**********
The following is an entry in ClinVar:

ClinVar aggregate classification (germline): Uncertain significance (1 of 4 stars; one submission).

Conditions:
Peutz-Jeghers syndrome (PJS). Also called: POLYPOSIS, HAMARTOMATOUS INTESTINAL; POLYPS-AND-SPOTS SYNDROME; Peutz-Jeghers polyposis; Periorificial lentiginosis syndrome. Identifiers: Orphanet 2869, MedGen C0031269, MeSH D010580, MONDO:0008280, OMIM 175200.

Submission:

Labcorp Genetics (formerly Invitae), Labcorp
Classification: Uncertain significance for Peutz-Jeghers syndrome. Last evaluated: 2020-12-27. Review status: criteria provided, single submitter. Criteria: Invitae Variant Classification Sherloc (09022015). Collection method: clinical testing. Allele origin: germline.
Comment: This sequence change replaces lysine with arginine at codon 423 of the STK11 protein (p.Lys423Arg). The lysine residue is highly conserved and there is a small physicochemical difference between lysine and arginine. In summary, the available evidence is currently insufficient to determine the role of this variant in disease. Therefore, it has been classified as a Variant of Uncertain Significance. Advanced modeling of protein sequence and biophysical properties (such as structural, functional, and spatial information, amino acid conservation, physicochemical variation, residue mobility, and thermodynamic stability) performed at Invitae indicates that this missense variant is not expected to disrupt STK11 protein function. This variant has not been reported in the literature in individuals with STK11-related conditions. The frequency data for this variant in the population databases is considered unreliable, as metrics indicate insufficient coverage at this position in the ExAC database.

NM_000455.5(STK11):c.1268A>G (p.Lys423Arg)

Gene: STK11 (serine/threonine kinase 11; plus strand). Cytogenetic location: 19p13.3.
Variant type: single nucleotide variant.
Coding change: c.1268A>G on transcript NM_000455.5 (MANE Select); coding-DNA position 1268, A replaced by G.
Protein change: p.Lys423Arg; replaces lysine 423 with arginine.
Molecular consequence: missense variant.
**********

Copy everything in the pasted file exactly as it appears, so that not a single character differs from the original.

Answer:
The following is an entry in ClinVar:

ClinVar aggregate classification (germline): Uncertain significance (1 of 4 stars; one submission).

Conditions:
Peutz-Jeghers syndrome (PJS). Also called: POLYPOSIS, HAMARTOMATOUS INTESTINAL; POLYPS-AND-SPOTS SYNDROME; Peutz-Jeghers polyposis; Periorificial lentiginosis syndrome. Identifiers: Orphanet 2869, MedGen C0031269, MeSH D010580, MONDO:0008280, OMIM 175200.

Submission:

Labcorp Genetics (formerly Invitae), Labcorp
Classification: Uncertain significance for Peutz-Jeghers syndrome. Last evaluated: 2020-12-27. Review status: criteria provided, single submitter. Criteria: Invitae Variant Classification Sherloc (09022015). Collection method: clinical testing. Allele origin: germline.
Comment: This sequence change replaces lysine with arginine at codon 423 of the STK11 protein (p.Lys423Arg). The lysine residue is highly conserved and there is a small physicochemical difference between lysine and arginine. In summary, the available evidence is currently insufficient to determine the role of this variant in disease. Therefore, it has been classified as a Variant of Uncertain Significance. Advanced modeling of protein sequence and biophysical properties (such as structural, functional, and spatial information, amino acid conservation, physicochemical variation, residue mobility, and thermodynamic stability) performed at Invitae indicates that this missense variant is not expected to disrupt STK11 protein function. This variant has not been reported in the literature in individuals with STK11-related conditions. The frequency data for this variant in the population databases is considered unreliable, as metrics indicate insufficient coverage at this position in the ExAC database.

NM_000455.5(STK11):c.1268A>G (p.Lys423Arg)

Gene: STK11 (serine/threonine kinase 11; plus strand). Cytogenetic location: 19p13.3.
Variant type: single nucleotide variant.
Coding change: c.1268A>G on transcript NM_000455.5 (MANE Select); coding-DNA position 1268, A replaced by G.
Protein change: p.Lys423Arg; replaces lysine 423 with arginine.
Molecular consequence: missense variant.